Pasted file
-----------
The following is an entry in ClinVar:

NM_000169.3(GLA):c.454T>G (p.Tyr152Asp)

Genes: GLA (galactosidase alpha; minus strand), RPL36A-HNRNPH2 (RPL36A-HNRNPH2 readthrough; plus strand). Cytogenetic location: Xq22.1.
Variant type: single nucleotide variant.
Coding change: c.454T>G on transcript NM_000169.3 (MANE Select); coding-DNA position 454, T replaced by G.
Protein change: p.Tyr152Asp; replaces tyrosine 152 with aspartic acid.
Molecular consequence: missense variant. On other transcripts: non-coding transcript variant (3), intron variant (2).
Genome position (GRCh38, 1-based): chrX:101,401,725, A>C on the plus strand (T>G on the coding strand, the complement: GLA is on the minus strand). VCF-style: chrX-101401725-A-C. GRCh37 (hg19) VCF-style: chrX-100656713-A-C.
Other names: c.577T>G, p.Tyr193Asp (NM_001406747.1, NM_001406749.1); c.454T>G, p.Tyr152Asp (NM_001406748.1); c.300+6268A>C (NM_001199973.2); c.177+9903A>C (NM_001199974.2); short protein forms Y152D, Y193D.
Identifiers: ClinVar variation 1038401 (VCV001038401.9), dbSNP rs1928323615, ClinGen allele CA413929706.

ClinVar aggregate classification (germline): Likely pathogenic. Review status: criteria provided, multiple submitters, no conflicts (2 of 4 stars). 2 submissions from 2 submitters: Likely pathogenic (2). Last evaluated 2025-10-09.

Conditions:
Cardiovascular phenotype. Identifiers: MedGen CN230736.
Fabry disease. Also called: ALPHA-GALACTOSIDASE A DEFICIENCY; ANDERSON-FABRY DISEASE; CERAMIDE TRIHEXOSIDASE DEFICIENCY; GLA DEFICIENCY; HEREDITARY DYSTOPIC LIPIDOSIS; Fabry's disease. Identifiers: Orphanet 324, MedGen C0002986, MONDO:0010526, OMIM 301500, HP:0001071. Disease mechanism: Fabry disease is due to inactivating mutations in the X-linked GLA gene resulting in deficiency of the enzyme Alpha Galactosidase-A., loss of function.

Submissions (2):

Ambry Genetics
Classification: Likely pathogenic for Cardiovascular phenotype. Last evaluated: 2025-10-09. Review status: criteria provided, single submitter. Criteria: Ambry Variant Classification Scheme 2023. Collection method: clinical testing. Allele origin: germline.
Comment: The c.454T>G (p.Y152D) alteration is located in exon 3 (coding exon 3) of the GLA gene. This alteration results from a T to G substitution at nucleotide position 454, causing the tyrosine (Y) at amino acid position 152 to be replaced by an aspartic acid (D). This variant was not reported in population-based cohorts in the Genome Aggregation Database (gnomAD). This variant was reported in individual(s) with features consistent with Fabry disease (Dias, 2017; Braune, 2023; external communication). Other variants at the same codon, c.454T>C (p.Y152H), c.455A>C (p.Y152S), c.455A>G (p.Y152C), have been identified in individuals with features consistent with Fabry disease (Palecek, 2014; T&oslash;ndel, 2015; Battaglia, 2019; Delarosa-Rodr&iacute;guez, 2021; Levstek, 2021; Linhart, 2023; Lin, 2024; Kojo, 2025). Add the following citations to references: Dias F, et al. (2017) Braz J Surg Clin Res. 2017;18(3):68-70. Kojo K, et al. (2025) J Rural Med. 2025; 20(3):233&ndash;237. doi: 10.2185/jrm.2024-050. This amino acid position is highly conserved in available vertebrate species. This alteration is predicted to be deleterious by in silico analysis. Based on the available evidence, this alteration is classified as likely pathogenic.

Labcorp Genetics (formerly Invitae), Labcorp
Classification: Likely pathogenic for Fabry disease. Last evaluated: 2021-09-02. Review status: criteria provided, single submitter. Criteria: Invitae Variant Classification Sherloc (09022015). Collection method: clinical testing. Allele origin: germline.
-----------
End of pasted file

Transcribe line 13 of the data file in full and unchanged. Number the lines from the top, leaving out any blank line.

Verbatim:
Cardiovascular phenotype. Identifiers: MedGen CN230736.